Professor Geoffrey Hawthorn, from the University of Cambridge, spoke to two WP audiences about the Athenian general and historian Thucydides, and how, when he read him later in life, he found him to be greatest writer on politics there has been. Thucydides’ account of the Peloponnesian War, fought between Athens and Sparta from 431-404 BC, is remarkable for its refusal to tell us what to think; the bare-boned narrative, punctuated by full-scale debates where participants argue what courses of action to take, gives us just people’s deeds and their words – there is no explanatory ideology, no religious or political framework. It is intensely human.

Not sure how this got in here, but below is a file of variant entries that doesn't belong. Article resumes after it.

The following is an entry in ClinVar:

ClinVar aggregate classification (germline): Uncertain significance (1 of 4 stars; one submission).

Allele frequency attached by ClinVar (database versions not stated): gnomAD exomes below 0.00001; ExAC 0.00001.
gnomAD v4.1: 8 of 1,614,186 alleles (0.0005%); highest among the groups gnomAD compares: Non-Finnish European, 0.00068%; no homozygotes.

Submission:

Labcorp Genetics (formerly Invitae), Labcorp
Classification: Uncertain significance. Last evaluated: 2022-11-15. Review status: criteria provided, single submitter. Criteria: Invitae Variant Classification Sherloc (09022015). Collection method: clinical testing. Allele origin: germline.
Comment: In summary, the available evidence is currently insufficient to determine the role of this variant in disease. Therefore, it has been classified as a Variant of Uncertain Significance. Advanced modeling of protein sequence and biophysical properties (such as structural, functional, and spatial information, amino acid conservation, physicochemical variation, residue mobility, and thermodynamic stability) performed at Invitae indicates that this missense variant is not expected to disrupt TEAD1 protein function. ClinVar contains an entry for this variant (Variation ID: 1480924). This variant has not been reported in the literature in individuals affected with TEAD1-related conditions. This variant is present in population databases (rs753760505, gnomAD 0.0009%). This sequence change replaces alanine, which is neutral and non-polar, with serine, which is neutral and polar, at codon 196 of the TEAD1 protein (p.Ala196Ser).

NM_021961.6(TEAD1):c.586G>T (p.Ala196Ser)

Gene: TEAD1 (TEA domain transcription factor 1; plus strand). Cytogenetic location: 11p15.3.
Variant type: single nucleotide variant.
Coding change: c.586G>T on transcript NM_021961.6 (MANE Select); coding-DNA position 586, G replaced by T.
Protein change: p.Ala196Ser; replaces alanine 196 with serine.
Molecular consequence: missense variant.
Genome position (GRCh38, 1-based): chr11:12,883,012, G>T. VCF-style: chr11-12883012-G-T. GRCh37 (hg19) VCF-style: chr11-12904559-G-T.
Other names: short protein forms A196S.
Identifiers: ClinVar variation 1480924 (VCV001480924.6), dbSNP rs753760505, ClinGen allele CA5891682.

Afterwords many students stayed for refreshments and to discuss the talk with Geoffrey. It was a particularly special meeting, as Patricia Williams, Bernard’s widow, was able to be with us again.